As we (music industry veterans) get older, we need to teach the next generation the art and skill of what we do. This applies to all career paths, as well. How can we do that if we are raising a generation of spoiled, know-it-all brats? That thought alone has frightened me as I walk into a new classroom every year, only to be greeted by more apathetic, more prideful and more distracted than ever students. I want teachable sponges who latch on to every single word, so they may grow, learn and be successful. It is becoming harder and harder to find students who do that. I had a student come up to me after a class last year and state, "I want to be more entertained in your class." I made clear that they needed to join a drama class, and leave mine, if all they wanted was to be entertained. Education is fun! We share A LOT of laughs and good times with relevant subjects in my classes, but I am not an entertainer....I am an educator. There is a difference. I was concerned, after that student approached me, that maybe I was losing my teaching "edge". I started speaking with other professors across campus and each had similar experiences. It wasn't a coincidence that multiple professors were experiencing the same. It is a shift in the quality of students and the current generational mind set.
The one thing that is prevalent in my mind when thinking about pride, arrogance and the entertain me mind set is this thing called a career killer. I wonder how many of those students are working some place that they hate because of their pride and arrogant thinking? I knew of an individual who told me that they felt I should do whatever I could do for them because they attended one of my teaching seminars. They also felt that I needed to give them the contact information of everyone I knew in the industry, as well. That was pretty bold and set me back a little bit. I gave that individual this advice, and I will end my blog with it as well. I stated, "The industry is way too small of a place to be burning bridges when you are so inexperienced. I would strongly suggest that you change your attitude so you will be able to eventually do this for a living. If you do not change your attitude and mind set then I can confidently predict right now that you will be working at McDonald's expediting Happy Meals for the rest of your life. Stop burning bridges, stop feeling entitled, stop being so darn prideful and start working hard. Put in your dues like the rest of known audio world, including myself, have done for years. Nobody owes you a free ride son."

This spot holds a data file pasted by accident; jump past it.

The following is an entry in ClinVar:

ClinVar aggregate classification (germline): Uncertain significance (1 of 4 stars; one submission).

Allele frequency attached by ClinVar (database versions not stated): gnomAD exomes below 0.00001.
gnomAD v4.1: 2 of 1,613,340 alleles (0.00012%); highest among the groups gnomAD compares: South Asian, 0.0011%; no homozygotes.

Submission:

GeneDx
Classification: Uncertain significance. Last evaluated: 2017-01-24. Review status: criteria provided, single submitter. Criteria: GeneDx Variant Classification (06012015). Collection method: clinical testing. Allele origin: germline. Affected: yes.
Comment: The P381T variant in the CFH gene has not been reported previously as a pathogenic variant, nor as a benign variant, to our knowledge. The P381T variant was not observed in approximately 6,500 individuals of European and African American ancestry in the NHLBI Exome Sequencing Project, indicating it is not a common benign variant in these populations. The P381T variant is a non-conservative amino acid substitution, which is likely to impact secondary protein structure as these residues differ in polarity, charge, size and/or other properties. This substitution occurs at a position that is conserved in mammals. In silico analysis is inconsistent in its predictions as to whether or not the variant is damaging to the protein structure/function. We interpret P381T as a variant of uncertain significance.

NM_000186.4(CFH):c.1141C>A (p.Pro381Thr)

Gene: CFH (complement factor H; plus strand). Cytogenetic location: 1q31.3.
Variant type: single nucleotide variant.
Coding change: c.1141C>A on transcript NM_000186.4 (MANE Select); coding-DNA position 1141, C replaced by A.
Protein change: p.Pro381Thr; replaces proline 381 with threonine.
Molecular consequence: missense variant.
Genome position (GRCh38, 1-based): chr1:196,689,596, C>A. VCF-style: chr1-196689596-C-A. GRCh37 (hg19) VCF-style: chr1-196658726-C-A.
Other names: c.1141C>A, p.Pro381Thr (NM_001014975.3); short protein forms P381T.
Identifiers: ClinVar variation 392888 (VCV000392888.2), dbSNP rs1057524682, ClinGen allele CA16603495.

Kevin "Danger" Jackson is a New York-based producer, engineer, composer, performer, educator and Berklee College of Music alumnus. He writes, produces and engineers music for a wide range of artists in the pop, hip-hop, rock, R&B, classical and electronic genres. His work can be heard daily on a multitude of albums, radio and television stations worldwide.